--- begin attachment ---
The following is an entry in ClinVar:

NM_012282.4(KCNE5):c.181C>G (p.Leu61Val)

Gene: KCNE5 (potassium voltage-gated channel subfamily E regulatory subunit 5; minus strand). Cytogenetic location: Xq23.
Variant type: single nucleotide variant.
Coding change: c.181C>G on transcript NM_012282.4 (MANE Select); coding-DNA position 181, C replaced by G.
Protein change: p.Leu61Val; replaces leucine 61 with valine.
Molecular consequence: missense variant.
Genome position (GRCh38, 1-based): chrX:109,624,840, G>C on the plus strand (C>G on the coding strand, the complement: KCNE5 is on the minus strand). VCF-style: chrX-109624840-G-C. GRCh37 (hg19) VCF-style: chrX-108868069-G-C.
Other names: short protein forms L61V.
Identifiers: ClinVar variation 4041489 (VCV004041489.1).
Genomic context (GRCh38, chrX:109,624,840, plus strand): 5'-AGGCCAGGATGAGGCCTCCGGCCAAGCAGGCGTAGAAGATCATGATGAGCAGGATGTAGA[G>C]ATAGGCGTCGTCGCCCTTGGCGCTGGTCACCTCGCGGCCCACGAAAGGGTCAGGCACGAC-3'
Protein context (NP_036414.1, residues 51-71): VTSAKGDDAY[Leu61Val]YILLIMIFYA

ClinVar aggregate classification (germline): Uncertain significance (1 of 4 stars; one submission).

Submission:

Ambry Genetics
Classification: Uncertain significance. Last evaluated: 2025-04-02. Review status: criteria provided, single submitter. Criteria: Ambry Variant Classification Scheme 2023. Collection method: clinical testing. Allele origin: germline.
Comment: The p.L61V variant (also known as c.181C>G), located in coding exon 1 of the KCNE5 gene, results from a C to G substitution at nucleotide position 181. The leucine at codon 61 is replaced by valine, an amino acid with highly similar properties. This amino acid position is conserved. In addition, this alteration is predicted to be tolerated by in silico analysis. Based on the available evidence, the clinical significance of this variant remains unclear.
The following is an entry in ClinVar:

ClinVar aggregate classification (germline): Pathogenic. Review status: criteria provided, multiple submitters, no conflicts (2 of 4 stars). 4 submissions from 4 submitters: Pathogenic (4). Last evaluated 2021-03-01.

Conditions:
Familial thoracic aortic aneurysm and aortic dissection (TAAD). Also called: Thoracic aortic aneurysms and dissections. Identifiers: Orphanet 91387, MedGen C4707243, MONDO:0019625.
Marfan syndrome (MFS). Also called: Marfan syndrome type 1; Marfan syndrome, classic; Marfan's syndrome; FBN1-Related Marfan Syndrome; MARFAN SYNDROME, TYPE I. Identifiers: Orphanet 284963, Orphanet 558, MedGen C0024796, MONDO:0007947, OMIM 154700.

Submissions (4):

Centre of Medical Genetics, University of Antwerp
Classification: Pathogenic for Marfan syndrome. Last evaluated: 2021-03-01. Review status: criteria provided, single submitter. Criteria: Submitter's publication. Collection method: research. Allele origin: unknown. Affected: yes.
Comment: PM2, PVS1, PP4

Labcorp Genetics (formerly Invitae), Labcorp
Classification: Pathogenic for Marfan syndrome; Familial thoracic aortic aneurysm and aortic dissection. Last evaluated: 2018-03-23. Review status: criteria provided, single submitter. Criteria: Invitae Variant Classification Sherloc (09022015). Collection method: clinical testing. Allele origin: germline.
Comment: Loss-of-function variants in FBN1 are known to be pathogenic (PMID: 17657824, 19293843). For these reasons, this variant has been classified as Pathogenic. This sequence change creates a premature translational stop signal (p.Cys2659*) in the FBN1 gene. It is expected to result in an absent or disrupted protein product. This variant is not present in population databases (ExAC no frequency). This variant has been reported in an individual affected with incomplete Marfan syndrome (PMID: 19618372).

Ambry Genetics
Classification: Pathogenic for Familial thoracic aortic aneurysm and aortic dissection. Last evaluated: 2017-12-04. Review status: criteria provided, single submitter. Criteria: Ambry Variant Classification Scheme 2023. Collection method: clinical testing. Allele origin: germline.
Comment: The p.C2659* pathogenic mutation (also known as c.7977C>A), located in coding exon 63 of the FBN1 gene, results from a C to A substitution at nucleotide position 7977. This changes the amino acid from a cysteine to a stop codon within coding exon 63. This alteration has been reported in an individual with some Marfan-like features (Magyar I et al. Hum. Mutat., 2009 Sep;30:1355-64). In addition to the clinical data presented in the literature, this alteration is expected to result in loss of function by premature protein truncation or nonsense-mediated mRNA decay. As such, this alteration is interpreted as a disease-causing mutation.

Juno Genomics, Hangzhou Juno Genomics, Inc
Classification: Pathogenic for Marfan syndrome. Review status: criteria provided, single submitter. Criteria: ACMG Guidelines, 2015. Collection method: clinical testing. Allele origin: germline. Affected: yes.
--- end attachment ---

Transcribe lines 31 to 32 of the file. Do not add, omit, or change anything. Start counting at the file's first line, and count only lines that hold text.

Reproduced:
Classification: Pathogenic for Familial thoracic aortic aneurysm and aortic dissection. Last evaluated: 2017-12-04. Review status: criteria provided, single submitter. Criteria: Ambry Variant Classification Scheme 2023. Collection method: clinical testing. Allele origin: germline.
Comment: The p.C2659* pathogenic mutation (also known as c.7977C>A), located in coding exon 63 of the FBN1 gene, results from a C to A substitution at nucleotide position 7977. This changes the amino acid from a cysteine to a stop codon within coding exon 63. This alteration has been reported in an individual with some Marfan-like features (Magyar I et al. Hum. Mutat., 2009 Sep;30:1355-64). In addition to the clinical data presented in the literature, this alteration is expected to result in loss of function by premature protein truncation or nonsense-mediated mRNA decay. As such, this alteration is interpreted as a disease-causing mutation.